The clock is ticking toward the amnesty deadline and there’s now less than a month left before the amnesty period is over. Large number of expatriates have taken advantage and benefited from the grace period to rectify their status, escaping from abusive sponsors or finally transferring to a real company or sponsors after the frustration of chasing their main sponsor, who existed only in paper.
There is, however, another large number of expatriates who have not been, for one reason or another, able to rectify their status. There are those who simply do not care about the amnesty period believing that they are benefiting from violating the residential law. They will only become cautious and be on the lookout once the amnesty period is over and the passport department and labor office begin their search for illegals.
There are some people, Saudis and expatriates, who have been against the campaign saying that it has given them more headaches than benefit. Saudis against it have said that the campaign did more damage than good to their business. Expatriates against it have said they were facing a lot of difficulties going back and forth to meet the needs of the passport department, or trying to find new sponsors or looking for their original sponsors. They say that the previous situation, despite its pain, was more comfortable.
They, however, should realize that in the end the campaign is for the benefit of both — now and in the future. This of course does not include those who have come to the country on Umrah or Haj visa and decided to overstay.
Custodian of the Two Holy Mosques King Abdullah ordered an extension to the amnesty period by three more months after the first amnesty period proved not enough to fix the situation of many expatriate workers. It was not the fault of expatriates, but many government departments were caught by surprise and they did not begin fixing their situation until weeks later.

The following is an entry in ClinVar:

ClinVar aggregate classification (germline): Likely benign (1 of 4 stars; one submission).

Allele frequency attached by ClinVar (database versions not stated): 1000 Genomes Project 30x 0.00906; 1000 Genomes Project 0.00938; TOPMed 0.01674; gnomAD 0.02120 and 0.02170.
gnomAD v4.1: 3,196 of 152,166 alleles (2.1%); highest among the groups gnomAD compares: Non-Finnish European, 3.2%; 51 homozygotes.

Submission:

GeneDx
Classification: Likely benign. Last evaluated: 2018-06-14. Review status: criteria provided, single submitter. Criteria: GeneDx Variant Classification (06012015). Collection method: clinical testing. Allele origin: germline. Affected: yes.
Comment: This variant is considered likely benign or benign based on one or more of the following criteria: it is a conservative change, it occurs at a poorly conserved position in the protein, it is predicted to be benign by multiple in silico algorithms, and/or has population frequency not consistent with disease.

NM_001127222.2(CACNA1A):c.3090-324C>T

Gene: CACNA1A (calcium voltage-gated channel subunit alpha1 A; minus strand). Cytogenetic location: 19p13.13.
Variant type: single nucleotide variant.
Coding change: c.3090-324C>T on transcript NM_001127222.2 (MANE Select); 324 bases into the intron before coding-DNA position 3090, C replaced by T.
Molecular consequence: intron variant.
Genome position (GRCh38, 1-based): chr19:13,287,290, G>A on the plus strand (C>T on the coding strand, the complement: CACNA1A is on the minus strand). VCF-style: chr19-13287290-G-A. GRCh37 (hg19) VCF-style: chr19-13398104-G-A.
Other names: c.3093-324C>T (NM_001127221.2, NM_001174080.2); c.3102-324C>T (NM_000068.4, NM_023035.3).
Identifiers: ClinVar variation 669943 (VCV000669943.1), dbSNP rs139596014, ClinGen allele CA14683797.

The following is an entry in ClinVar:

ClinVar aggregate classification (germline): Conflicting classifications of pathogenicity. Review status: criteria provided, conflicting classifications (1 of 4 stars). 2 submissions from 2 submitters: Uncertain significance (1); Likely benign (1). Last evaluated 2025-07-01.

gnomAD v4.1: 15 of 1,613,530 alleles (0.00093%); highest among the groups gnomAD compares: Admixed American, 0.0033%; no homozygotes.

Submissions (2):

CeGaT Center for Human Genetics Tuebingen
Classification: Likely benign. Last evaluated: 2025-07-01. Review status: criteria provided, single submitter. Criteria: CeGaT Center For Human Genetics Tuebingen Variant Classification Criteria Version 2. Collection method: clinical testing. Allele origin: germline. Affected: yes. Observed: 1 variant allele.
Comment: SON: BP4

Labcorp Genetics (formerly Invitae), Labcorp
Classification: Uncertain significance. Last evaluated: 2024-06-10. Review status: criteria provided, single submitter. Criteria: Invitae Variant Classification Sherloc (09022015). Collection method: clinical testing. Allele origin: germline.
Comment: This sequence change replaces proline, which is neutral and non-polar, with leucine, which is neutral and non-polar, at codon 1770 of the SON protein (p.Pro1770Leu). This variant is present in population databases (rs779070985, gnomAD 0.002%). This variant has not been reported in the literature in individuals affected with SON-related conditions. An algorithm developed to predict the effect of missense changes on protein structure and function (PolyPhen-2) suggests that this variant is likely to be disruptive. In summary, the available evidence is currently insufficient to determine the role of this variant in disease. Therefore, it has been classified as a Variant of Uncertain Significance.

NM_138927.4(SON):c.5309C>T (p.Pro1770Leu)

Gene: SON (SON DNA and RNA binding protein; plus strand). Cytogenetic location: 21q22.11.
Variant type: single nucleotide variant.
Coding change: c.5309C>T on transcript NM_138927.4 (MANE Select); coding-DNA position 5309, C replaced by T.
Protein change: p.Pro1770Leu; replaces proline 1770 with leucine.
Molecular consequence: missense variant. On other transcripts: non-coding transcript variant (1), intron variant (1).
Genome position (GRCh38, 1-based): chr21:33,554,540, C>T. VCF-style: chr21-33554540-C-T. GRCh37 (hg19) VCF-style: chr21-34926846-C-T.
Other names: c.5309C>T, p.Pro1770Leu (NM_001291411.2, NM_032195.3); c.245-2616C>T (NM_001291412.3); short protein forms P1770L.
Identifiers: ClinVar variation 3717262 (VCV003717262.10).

Despite that, over 3 million expatriates managed to rectify their situation. Yet there are many others who are stranded and left rooted in their place because of bureaucratic procedures.
If we look at the problem in general, it is us who have placed ourselves in this situation in the first place. It is us who had given these workers visas to come to our country. It is Saudis who, through dummy-business license, issued visas and flooded the market with labors. This period of rectifying status must have exposed some bad apples among the Saudi sponsors, who have been abusing the visa system. They should be blacklisted and banned for life from recruiting from abroad.
It is because of them that hundreds of thousands of expatriates are roaming the streets searching for jobs to pay the Saudi sponsors.
Rectifying status was meant to hit hard at abusive and manipulating Saudi sponsors who were enslaving expatriate workers for a monthly income that goes straight to their pockets. The money earned by the poor expatriate invariably lines the pocket of a greedy sponsor.
The campaign will surely organize the labor market and that will reduce some economic, social and security risks. This campaign will also help in the Saudization process because it will push the small and middle establishments to employ Saudis in place of expatriates in jobs that fall under the Saudization list.
One of the solutions to prevent Saudi sponsors from abusing the visa system is to do a regular check on establishments that have been licensed to operate and have recruited from abroad. Their bank transactions should be monitored monthly. The Labor Ministry should check their operations and see whether they have a location and assets on the ground.
The problem started when the Labor Ministry did not check on most of the businesses that have recruited large number of workers from abroad. If a check had been done then this problem would have been easy to solve by now.
I sometimes ask the question, what will happen after the grace period is over? In an act of good faith, the passport department should look into the cases of those who have submitted their application before the grace period is over, and to fix it after the grace period. For these expatriates sometimes face difficulties beyond their abilities, something that could take time to fix.
It has been reported that the grace period will not be extended again. We need to double the effort in the time remaining to help expatriate rectify their statuses and for Saudi sponsors to transfer those they need for their business to their sponsorship.
The Haj vacation is around the corner, and departments related to rectifying status should work for a certain period of time during Haj vacation so no time is wasted.
The country should show leniency toward those who have sought to rectify their status but for whatever reasons their paperwork have not been finalized. They should be given the opportunity to come back on a new visa and get a fresh start away from abusive sponsors.
– Mahmoud Ahmad can be reached at firstname.lastname@example.org